Media Contact:Laura Blank
· Children born in France 43 times more likely to celebrate 5th birthday than those born in Chad
· World Vision calls on G20 leaders to renew efforts to tackle global food, hunger inequities
PARIS, 20 October 2011—World Vision congratulates President Sarkozy and Carla Bruni on the news a precious baby girl, Giulia, has joined their family. Baby Sarkozy is privileged to be born to such parents, and also to be born in France where she is 43 times more likely to celebrate her fifth birthday than a baby born this year in the former French colony, Chad. Carla Bruni had a safe delivery. A woman in France is 150 times more likely to survive pregnancy and childbirth than a woman in Chad. Their chances of survival are simply based on country of birth. As G20 leaders gather in France in two weeks, their congratulations to the Sarkozy family should be coupled with renewed efforts to tackle the unacceptable inequities in food security that have such a profound effect on child and maternal health.
“As the Sarkozy family celebrates the arrival of their daughter, too many families in developing countries still grieve the loss of their children from hunger and malnutrition. We want all children to have the same chance to survive and thrive as baby Giulia,” said Marie-Eve Coulomb, CEO of World Vision in France. “Investment in good health and nutrition in the first 1,000 days of each child’s life ensures their resilience to health threats and sets a strong foundation for their future as economically productive citizens. That’s why nutrition for pregnant and lactating women and their children under two must be given highest priority and support from the G20.”
In France, malnutrition is virtually unheard of in young children. However as one of the least developed countries in the world, Chad is the perfect example of a country in greatest need of G20 support. It is one of five countries where child mortality rates are highest in the world and least progress has been made in the last two decades.
Children in Chad are dying of things children in France so rarely die of—things like diarrhea, malaria and pneumonia. With approximately half of all children in Chad being malnourished, they die of minor childhood illnesses because they don’t have the strength to recover. About one-third of children could be saved with better nutrition and G20 food security measures could make that happen.
Carla Bruni gave birth in a clinic with a doctor who specializes in childbirth and has access to expert advice for her daughter. Mothers in Chad lack advice and support during pregnancy and in the critical days following childbirth, with the result that many lose their lives. Chad has the second highest maternal mortality rates worldwide. It’s estimated 80 percent of these deaths could be prevented if women had access to simple things like better nutrition, emergency care and a trained health worker during childbirth.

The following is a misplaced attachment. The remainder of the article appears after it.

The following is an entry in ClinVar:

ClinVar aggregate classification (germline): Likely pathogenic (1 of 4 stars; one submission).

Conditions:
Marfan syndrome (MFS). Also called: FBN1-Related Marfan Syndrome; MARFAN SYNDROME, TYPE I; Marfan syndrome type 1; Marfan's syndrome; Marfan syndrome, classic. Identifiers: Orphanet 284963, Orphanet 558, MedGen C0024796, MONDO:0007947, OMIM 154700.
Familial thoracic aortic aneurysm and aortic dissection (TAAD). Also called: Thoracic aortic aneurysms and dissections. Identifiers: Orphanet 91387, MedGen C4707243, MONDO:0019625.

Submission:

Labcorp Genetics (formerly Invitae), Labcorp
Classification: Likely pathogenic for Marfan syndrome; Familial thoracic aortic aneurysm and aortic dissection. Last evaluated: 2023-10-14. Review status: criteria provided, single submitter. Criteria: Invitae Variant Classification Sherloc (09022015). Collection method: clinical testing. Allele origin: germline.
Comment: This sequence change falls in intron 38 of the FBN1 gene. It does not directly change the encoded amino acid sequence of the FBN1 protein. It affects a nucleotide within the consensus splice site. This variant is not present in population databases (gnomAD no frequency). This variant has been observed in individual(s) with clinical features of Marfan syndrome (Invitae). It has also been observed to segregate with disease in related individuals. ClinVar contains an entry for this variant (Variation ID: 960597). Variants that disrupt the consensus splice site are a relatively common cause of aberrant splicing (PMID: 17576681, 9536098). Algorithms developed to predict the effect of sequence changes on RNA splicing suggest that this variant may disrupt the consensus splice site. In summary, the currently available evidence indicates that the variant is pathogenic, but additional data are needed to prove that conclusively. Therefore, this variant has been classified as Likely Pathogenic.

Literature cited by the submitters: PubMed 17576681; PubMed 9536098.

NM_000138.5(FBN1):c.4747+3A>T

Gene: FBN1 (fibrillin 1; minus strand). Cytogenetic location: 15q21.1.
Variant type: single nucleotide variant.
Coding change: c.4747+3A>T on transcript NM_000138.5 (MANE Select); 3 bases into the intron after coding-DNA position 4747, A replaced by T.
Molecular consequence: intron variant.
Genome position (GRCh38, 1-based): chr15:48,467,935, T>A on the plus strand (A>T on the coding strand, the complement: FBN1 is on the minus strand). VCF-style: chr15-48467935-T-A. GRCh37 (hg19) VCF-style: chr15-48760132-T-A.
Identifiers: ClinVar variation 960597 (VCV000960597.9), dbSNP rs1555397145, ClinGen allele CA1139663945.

World Vision is particularly concerned about the poor state of health and nutrition for many of the world’s children – around 200 million children under five are chronically malnourished. To date, the G20 has identified the major causes of the hunger crisis and has supported a number of actions intended to reduce these problems such as the piloting of emergency food reserves, establishment of an agricultural market information system, acknowledging the importance of agriculture in improving child nutrition and continuing the implementation of the L’Aquila Food Security Initiative. However the G20 must go further than this.
While it does not have the sole responsibility, the G20 with its significant member resources and political clout is in a unique position to ensure that effective continuing mechanisms and strategies are in place to solve these problems. The nutrition of pregnant and lactating women and their children under two must be given our highest priority and the support of the G20. Children will continue to die unless leaders ensure simple and affordable measures reach the doorsteps of children and mothers in developing countries.
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About World Vision:
World Vision is a Christian humanitarian organization dedicated to working with children, families and their communities worldwide to reach their full potential by tackling the causes of poverty and injustice. World Vision serves all people, regardless of religion, race, ethnicity or gender. Visit www.worldvision.org/press.